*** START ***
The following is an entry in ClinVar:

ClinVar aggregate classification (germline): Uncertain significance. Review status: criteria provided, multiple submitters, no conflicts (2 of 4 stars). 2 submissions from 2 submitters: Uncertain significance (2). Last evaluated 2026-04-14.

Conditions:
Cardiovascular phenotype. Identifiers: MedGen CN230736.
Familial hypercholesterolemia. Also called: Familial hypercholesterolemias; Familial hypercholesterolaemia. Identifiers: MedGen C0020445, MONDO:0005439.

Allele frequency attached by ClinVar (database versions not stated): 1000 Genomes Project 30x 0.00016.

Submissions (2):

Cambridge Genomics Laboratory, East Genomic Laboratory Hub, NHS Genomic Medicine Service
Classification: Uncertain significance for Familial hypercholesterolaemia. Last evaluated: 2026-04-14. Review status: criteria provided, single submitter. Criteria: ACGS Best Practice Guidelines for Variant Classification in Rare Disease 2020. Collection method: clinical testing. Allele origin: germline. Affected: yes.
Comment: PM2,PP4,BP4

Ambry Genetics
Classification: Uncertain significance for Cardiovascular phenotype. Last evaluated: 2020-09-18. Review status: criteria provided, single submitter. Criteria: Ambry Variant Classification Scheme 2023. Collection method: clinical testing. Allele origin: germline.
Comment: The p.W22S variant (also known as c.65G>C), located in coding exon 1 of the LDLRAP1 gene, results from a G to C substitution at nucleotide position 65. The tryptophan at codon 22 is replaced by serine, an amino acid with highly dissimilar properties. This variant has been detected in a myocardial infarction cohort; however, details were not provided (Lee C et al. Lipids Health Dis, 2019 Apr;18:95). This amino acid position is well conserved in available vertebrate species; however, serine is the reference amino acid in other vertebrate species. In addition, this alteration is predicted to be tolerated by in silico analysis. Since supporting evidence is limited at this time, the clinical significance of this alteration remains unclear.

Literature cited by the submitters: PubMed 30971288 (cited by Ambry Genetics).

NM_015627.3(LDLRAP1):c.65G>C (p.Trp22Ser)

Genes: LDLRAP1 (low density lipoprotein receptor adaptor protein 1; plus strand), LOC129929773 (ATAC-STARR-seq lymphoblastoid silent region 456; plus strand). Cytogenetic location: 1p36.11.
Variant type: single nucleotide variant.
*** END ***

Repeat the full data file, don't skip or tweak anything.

The following is an entry in ClinVar:

ClinVar aggregate classification (germline): Uncertain significance. Review status: criteria provided, multiple submitters, no conflicts (2 of 4 stars). 2 submissions from 2 submitters: Uncertain significance (2). Last evaluated 2026-04-14.

Conditions:
Cardiovascular phenotype. Identifiers: MedGen CN230736.
Familial hypercholesterolemia. Also called: Familial hypercholesterolemias; Familial hypercholesterolaemia. Identifiers: MedGen C0020445, MONDO:0005439.

Allele frequency attached by ClinVar (database versions not stated): 1000 Genomes Project 30x 0.00016.

Submissions (2):

Cambridge Genomics Laboratory, East Genomic Laboratory Hub, NHS Genomic Medicine Service
Classification: Uncertain significance for Familial hypercholesterolaemia. Last evaluated: 2026-04-14. Review status: criteria provided, single submitter. Criteria: ACGS Best Practice Guidelines for Variant Classification in Rare Disease 2020. Collection method: clinical testing. Allele origin: germline. Affected: yes.
Comment: PM2,PP4,BP4

Ambry Genetics
Classification: Uncertain significance for Cardiovascular phenotype. Last evaluated: 2020-09-18. Review status: criteria provided, single submitter. Criteria: Ambry Variant Classification Scheme 2023. Collection method: clinical testing. Allele origin: germline.
Comment: The p.W22S variant (also known as c.65G>C), located in coding exon 1 of the LDLRAP1 gene, results from a G to C substitution at nucleotide position 65. The tryptophan at codon 22 is replaced by serine, an amino acid with highly dissimilar properties. This variant has been detected in a myocardial infarction cohort; however, details were not provided (Lee C et al. Lipids Health Dis, 2019 Apr;18:95). This amino acid position is well conserved in available vertebrate species; however, serine is the reference amino acid in other vertebrate species. In addition, this alteration is predicted to be tolerated by in silico analysis. Since supporting evidence is limited at this time, the clinical significance of this alteration remains unclear.

Literature cited by the submitters: PubMed 30971288 (cited by Ambry Genetics).

NM_015627.3(LDLRAP1):c.65G>C (p.Trp22Ser)

Genes: LDLRAP1 (low density lipoprotein receptor adaptor protein 1; plus strand), LOC129929773 (ATAC-STARR-seq lymphoblastoid silent region 456; plus strand). Cytogenetic location: 1p36.11.
Variant type: single nucleotide variant.